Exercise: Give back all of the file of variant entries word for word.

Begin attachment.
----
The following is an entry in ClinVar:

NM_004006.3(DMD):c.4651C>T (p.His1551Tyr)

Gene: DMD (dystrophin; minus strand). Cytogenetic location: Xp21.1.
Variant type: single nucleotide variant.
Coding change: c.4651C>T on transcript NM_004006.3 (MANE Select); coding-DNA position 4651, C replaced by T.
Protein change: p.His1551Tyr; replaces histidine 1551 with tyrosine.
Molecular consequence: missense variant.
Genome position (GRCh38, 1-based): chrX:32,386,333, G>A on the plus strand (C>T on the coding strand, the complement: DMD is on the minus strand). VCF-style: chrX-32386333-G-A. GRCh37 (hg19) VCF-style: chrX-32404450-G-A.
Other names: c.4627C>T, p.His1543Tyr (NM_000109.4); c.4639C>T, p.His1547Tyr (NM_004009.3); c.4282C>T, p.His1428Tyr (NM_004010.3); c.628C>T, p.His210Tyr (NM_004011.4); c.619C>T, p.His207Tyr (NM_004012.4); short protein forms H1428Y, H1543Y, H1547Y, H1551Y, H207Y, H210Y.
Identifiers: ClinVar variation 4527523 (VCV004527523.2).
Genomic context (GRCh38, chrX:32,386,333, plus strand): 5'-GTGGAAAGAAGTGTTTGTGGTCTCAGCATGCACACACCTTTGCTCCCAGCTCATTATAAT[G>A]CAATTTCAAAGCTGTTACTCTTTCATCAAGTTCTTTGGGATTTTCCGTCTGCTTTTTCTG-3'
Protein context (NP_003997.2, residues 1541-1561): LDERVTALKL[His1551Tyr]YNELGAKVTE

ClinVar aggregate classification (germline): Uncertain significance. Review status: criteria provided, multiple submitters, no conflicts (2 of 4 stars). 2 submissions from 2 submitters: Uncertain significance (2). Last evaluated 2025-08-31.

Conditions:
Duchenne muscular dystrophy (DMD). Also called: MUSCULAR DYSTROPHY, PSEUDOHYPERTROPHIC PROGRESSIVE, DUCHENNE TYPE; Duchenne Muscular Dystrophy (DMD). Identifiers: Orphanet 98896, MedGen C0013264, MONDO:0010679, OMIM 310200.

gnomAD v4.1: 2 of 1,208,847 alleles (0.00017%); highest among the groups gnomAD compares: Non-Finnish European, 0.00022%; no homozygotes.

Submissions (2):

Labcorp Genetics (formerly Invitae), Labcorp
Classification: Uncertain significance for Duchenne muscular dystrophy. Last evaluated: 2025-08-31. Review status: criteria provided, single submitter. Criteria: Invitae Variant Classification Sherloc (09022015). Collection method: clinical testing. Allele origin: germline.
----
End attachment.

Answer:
The following is an entry in ClinVar:

NM_004006.3(DMD):c.4651C>T (p.His1551Tyr)

Gene: DMD (dystrophin; minus strand). Cytogenetic location: Xp21.1.
Variant type: single nucleotide variant.
Coding change: c.4651C>T on transcript NM_004006.3 (MANE Select); coding-DNA position 4651, C replaced by T.
Protein change: p.His1551Tyr; replaces histidine 1551 with tyrosine.
Molecular consequence: missense variant.
Genome position (GRCh38, 1-based): chrX:32,386,333, G>A on the plus strand (C>T on the coding strand, the complement: DMD is on the minus strand). VCF-style: chrX-32386333-G-A. GRCh37 (hg19) VCF-style: chrX-32404450-G-A.
Other names: c.4627C>T, p.His1543Tyr (NM_000109.4); c.4639C>T, p.His1547Tyr (NM_004009.3); c.4282C>T, p.His1428Tyr (NM_004010.3); c.628C>T, p.His210Tyr (NM_004011.4); c.619C>T, p.His207Tyr (NM_004012.4); short protein forms H1428Y, H1543Y, H1547Y, H1551Y, H207Y, H210Y.
Identifiers: ClinVar variation 4527523 (VCV004527523.2).
Genomic context (GRCh38, chrX:32,386,333, plus strand): 5'-GTGGAAAGAAGTGTTTGTGGTCTCAGCATGCACACACCTTTGCTCCCAGCTCATTATAAT[G>A]CAATTTCAAAGCTGTTACTCTTTCATCAAGTTCTTTGGGATTTTCCGTCTGCTTTTTCTG-3'
Protein context (NP_003997.2, residues 1541-1561): LDERVTALKL[His1551Tyr]YNELGAKVTE

ClinVar aggregate classification (germline): Uncertain significance. Review status: criteria provided, multiple submitters, no conflicts (2 of 4 stars). 2 submissions from 2 submitters: Uncertain significance (2). Last evaluated 2025-08-31.

Conditions:
Duchenne muscular dystrophy (DMD). Also called: MUSCULAR DYSTROPHY, PSEUDOHYPERTROPHIC PROGRESSIVE, DUCHENNE TYPE; Duchenne Muscular Dystrophy (DMD). Identifiers: Orphanet 98896, MedGen C0013264, MONDO:0010679, OMIM 310200.

gnomAD v4.1: 2 of 1,208,847 alleles (0.00017%); highest among the groups gnomAD compares: Non-Finnish European, 0.00022%; no homozygotes.

Submissions (2):

Labcorp Genetics (formerly Invitae), Labcorp
Classification: Uncertain significance for Duchenne muscular dystrophy. Last evaluated: 2025-08-31. Review status: criteria provided, single submitter. Criteria: Invitae Variant Classification Sherloc (09022015). Collection method: clinical testing. Allele origin: germline.